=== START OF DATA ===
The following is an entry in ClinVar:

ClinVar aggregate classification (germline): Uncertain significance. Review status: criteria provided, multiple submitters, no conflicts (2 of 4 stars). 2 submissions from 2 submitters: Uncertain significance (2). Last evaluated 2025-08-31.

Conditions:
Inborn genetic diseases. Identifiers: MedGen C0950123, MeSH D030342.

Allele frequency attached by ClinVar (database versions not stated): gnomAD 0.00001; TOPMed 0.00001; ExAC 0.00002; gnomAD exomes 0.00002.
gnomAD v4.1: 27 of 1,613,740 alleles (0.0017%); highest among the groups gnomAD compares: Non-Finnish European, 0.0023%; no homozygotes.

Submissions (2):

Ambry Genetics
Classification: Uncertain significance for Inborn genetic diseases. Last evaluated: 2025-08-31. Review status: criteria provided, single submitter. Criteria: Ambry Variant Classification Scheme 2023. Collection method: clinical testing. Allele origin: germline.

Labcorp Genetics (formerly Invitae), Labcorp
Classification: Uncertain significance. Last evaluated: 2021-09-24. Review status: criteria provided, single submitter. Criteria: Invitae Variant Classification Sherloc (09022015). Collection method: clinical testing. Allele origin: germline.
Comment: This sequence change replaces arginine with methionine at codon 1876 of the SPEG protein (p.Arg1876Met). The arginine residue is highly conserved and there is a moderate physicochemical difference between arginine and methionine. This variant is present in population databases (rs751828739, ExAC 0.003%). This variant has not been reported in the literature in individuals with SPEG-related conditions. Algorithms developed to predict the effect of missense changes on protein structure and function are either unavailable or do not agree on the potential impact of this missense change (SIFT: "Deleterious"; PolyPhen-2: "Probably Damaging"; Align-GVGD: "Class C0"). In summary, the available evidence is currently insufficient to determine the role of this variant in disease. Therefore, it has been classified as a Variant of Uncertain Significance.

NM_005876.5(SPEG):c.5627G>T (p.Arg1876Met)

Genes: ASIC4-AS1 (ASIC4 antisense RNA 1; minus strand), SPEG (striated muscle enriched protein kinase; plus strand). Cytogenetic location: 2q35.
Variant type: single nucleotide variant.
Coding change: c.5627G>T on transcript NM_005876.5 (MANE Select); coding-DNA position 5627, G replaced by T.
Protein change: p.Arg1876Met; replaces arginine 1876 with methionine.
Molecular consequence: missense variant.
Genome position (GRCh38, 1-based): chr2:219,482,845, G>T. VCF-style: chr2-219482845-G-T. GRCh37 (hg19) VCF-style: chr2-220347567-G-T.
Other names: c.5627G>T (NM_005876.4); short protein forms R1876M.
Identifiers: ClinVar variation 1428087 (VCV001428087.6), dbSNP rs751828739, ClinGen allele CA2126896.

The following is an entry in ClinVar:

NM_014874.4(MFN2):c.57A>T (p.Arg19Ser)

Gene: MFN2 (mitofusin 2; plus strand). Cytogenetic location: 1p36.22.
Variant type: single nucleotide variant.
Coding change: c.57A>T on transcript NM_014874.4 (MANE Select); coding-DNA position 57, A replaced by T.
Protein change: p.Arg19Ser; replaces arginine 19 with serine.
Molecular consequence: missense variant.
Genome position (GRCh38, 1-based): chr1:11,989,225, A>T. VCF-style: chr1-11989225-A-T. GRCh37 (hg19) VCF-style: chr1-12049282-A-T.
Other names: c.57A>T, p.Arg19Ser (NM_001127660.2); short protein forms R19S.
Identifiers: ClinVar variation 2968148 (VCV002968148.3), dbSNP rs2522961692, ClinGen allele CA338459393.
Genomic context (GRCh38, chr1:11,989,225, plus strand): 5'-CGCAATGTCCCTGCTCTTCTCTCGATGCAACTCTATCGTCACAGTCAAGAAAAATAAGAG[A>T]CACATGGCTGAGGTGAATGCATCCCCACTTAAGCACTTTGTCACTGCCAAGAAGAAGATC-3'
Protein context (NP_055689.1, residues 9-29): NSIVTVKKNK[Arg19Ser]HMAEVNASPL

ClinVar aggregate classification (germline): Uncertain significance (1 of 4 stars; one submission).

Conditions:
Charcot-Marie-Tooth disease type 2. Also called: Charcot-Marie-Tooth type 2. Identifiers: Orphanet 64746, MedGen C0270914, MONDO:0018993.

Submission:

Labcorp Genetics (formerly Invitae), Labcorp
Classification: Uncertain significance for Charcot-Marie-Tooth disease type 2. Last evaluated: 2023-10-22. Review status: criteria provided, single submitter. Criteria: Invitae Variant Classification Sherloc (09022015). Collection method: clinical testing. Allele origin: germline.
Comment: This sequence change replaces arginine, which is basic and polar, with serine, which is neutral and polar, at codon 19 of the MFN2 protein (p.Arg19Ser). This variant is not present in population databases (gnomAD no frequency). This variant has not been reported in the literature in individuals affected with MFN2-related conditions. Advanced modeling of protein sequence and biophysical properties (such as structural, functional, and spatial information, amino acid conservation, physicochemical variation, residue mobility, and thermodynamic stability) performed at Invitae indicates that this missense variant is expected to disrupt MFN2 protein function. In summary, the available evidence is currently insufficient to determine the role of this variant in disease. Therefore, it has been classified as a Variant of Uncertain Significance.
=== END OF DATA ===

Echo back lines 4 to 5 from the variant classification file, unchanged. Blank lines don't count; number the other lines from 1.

Inborn genetic diseases. Identifiers: MedGen C0950123, MeSH D030342.

Allele frequency attached by ClinVar (database versions not stated): gnomAD 0.00001; TOPMed 0.00001; ExAC 0.00002; gnomAD exomes 0.00002.